October 4, 2017 2:30 am

B.C. lawyer wrote himself into client’s will and helped himself to the funds: Law Society

Christopher Penty

File photo

A longtime Kelowna lawyer has resigned from the Law Society of British Columbia after he wrote himself into a client’s will, kept money for himself and spent it on personal uses like a shopping trip to Walmart and travel insurance for a trip to Thailand.

In 2014, lawyer Christopher Penty was tapped to prepare a will for a man who was dying of kidney failure, according to an agreed statement of facts released by the Law Society on Tuesday.

Penty was instructed to deliver all of the money to charity, and not to use the proceeds of the estate for his own purposes.

The lawyer initially suggested that the dying man leave anywhere from one-half to one-third of his estate to the Kelowna Hospice Foundation (which is now known as the Central Okanagan Hospice Association Foundation), for which he was president and a director at the time. He did not disclose these positions to his client.

The website for Penty and Company, Christopher Penty’s law firm.

Penty and Company

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The pair later decided that only a quarter of the money would be left to the Hospice Foundation. The remaining three-quarters would be left to Penty to donate to charities at his discretion.

The dying man signed the will on Dec. 10, 2014, and passed away four days later.

In July 2015, the estate was left with assets of $259,831.15 and liabilities of $52,631.23 after renovations on the man’s home that were made in preparation for it to be sold, leaving $207,199.93 that could be distributed to charities.

First, Penty wrote a cheque for $51,799.98 to the Hospice Foundation. That was one-quarter of his client’s estate.

Then he wrote himself a cheque for $155,399.95 — that represented the remaining three quarters of the man’s estate.

Penty deposited the money into one of his own personal savings accounts.

He later opened a new chequing account where he deposited $153,931.15 on July 22, 2015, according to the Law Society.

Three months after that, Penty opened yet another account, where he deposited $95,000 of the estate funds.

He used money from this account for personal use from Oct. 29, 2015 to Feb. 21, 2017, the Law Society’s decision said.

Then, from Nov. 30, 2015 to Feb. 15, 2016, he withdrew $16,198.01 from the chequing account for personal use, the Law Society added.

That money was spent as follows:

  • $5,200 to pay a personal loan
  • $4,007.50 cash to make a shareholder loan to Penty and Company, his law firm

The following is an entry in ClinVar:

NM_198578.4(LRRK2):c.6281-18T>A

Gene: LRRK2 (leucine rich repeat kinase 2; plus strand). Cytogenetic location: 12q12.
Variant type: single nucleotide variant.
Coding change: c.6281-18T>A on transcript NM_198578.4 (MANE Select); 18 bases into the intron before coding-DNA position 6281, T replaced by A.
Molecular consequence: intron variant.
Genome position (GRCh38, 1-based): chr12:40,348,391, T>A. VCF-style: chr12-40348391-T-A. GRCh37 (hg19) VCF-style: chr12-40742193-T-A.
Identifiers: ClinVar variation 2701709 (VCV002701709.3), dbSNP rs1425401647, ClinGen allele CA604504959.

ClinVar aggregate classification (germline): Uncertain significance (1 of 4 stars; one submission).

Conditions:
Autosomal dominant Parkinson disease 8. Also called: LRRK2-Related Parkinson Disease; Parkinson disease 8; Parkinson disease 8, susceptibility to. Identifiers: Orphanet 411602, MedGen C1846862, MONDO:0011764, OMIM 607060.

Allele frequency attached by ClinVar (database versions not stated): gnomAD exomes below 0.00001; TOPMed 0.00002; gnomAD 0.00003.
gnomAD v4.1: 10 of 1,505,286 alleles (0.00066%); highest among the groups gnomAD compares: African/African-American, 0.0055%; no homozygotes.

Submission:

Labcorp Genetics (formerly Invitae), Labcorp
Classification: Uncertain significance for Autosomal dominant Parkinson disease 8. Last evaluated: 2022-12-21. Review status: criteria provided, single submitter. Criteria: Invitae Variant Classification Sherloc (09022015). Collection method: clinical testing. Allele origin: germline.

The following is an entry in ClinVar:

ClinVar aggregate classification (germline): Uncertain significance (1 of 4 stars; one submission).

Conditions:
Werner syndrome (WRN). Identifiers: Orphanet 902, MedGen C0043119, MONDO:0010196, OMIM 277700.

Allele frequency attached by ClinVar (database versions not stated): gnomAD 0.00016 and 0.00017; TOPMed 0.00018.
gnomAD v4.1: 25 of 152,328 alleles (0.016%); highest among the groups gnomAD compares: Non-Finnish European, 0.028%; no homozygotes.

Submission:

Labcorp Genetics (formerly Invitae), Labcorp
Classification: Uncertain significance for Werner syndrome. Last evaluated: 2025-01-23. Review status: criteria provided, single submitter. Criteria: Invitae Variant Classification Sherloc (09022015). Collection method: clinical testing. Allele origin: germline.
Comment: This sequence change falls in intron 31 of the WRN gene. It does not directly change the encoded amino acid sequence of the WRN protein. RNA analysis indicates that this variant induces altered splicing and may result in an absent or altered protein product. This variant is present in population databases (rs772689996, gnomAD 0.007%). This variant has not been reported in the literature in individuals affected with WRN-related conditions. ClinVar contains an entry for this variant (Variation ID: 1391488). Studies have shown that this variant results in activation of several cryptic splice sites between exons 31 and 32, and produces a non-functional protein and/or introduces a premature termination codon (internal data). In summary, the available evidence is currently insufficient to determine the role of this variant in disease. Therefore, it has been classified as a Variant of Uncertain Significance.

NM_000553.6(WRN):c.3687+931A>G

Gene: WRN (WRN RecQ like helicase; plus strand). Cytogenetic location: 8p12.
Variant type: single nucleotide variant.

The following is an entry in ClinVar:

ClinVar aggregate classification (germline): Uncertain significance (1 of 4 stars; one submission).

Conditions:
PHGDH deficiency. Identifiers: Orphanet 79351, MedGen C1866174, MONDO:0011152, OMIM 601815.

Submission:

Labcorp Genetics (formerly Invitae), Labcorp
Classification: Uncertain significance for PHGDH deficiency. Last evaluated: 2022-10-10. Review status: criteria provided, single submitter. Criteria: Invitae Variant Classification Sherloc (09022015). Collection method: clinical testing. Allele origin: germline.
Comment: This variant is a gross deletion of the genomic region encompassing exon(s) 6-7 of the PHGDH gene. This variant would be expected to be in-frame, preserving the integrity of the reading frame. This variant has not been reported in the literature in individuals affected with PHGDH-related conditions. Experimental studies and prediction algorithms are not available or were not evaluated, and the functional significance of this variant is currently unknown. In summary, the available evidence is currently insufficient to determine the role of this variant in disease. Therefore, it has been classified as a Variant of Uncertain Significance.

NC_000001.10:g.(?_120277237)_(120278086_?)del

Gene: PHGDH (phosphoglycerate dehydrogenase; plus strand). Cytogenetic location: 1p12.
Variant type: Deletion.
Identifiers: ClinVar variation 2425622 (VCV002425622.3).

• A $3,700 cheque to Penty and Company as a shareholder loan
  • A $1,976.65 cash withdrawal
  • An $856.97 cash withdrawal
  • $227 worth of travel insurance for a month-long trip to Thailand
  • $129.89 for shopping at Walmart
  • A $100 cash withdrawal

Asked about the used of these funds, the statement of facts quoted Penty as saying, “Well, this was my, my account, and at the time it seemed, it seemed reasonable and even though I was dealing with the [client’s] monies inside this account at the time, I didn’t really direct my mind to differentiating between personal and, and, and what was going on in this account.

“So that’s the best answer I can think of. I really didn’t, I didn’t really think about it that much.”

A complaint was made to the Law Society by a former legal assistant who had worked for Penty and Company.

Penty later admitted to four allegations of professional misconduct, the Law Society said in its decision.

They included naming himself as a beneficiary in the will, failing to carry out his client’s instructions and using the money for himself, acting in a conflict of interest and making misrepresentations to the court.

Penty resigned from the Law Society with the permission of its discipline committee; his resignation was effective as of Sept. 28.

He can’t apply to be reinstated by the Law Society until Sept. 28, 2024, seven years from now.

Penty also can’t apply for membership in any other law society without first advising the B.C. Law Society in writing.

His name also can’t appear on the letterhead of any B.C. lawyer or law firm without the consent of the Law Society’s disciplinary committee.

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